Rant and Rave: ‘Nine’

Rating: 3.5

The tagline of this particular show says, “Be Italian”, and while some of the dialogue is indeed in Italian (and sometimes even French), one does not need to have an understanding of these foreign languages to appreciate Nine, produced by Atlantis Productions. The play is headlined by a powerhouse cast who prove to the audience their skill in reinventing their capacities. The cast members have made it evident that acting in a play is not simply memorizing the script, but also internalizing the strengths and weaknesses of their respective roles.

Jett Pangan (Guido Contini), accompanied by Eula Valdez (Claudia Nardi), Menchu Lauchengco-Yulo (Luisa Del Forno), and Cherie Gil (Liliane La Fleur), among others, was able to entertain the audience with his smooth transition of being serious to being absolutely hilarious. He was able to capture the old dignified European style of living, at the same time teaching everyone a lesson that what a person has learned while he was young never leaves him as he grows old. Surrounded by the many women in his life, the story keeps everyone intrigued as to whether Guido Contini will be able to take hold of his life before it spirals out of control. The women were enchanting, partly because of their European accents, but also partly because of their old world-meets-new flair. Their varied personalities were able to breathe new life into the play.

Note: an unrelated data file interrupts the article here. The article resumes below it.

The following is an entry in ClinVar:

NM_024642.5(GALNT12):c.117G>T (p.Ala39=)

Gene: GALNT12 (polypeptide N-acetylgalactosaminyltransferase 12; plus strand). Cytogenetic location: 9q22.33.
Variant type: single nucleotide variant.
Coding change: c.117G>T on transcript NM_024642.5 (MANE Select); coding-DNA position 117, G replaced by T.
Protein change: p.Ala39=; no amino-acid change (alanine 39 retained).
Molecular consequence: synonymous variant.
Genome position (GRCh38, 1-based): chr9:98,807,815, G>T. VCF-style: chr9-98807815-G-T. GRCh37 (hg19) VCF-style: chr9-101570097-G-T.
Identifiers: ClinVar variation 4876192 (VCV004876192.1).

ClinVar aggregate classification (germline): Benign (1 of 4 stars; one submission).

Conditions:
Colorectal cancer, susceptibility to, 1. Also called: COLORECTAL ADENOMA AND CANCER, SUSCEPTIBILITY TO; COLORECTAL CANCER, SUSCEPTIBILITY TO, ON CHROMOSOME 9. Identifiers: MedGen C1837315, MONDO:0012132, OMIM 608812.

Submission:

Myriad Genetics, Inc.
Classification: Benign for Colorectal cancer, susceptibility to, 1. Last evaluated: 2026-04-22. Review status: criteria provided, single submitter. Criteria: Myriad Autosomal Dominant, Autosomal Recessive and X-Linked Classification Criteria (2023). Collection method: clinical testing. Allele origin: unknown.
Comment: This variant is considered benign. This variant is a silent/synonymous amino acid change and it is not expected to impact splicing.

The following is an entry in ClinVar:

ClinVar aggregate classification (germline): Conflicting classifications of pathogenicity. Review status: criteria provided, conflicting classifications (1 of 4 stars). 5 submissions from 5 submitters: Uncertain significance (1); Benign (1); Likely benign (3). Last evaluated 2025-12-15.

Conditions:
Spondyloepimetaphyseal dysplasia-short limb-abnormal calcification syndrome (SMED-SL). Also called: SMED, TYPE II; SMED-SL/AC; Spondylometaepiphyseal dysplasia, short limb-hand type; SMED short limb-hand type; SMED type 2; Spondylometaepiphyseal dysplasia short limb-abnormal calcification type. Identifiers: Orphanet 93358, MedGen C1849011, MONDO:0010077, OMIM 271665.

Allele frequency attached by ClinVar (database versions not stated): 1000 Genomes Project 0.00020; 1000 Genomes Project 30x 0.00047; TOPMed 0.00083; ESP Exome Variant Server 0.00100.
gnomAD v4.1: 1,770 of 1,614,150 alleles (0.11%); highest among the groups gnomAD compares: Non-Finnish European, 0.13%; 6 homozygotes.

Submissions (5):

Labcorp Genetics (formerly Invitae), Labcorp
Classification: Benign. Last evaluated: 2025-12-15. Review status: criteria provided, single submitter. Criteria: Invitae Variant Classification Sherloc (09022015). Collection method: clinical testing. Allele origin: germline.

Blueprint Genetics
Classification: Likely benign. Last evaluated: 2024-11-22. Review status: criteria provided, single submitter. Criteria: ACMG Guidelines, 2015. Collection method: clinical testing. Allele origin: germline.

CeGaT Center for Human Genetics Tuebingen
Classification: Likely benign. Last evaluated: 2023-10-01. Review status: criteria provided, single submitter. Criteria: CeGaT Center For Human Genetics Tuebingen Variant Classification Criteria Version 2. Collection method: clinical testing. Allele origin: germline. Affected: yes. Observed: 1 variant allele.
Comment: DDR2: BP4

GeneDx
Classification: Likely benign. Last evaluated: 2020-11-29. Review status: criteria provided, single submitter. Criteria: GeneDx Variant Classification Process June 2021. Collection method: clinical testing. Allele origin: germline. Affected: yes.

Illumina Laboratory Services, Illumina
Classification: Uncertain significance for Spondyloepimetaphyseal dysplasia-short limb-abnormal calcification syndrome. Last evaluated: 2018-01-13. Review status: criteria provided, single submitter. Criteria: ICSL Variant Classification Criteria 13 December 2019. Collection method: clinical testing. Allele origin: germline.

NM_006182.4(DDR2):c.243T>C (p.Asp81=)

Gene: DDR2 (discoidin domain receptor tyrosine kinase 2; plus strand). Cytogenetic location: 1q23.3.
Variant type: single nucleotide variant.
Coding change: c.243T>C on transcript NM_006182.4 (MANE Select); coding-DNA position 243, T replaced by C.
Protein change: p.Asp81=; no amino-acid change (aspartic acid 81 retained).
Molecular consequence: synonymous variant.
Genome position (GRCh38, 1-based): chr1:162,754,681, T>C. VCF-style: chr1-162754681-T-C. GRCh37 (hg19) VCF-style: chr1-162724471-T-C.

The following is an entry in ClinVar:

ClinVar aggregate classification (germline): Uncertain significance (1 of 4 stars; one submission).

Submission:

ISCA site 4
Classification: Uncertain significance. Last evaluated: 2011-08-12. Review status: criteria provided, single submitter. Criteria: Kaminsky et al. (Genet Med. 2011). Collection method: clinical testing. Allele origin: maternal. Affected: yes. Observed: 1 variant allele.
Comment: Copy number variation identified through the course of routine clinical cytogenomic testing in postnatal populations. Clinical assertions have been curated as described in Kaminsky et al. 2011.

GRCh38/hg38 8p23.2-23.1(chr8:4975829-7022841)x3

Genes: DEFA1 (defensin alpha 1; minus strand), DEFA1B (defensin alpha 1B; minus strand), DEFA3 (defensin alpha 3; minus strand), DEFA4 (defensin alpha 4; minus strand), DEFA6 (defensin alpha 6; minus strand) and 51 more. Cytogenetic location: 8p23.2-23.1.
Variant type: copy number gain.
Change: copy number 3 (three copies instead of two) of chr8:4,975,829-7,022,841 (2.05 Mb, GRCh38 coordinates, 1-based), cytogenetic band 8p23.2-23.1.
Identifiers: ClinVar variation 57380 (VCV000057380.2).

Still, the most breathtaking and symbolic facet of the play lay in the set. The set, which is comprised of many levels of stairs shaped in a pyramidal manner, was very functional. It provided the actors with their own space, and is also a good reminder that life is fraught with ups and downs. Like Guido Contini’s life as a filmmaker, it is definitely full of drama.

Stephanie Tan

By Stephanie Tan

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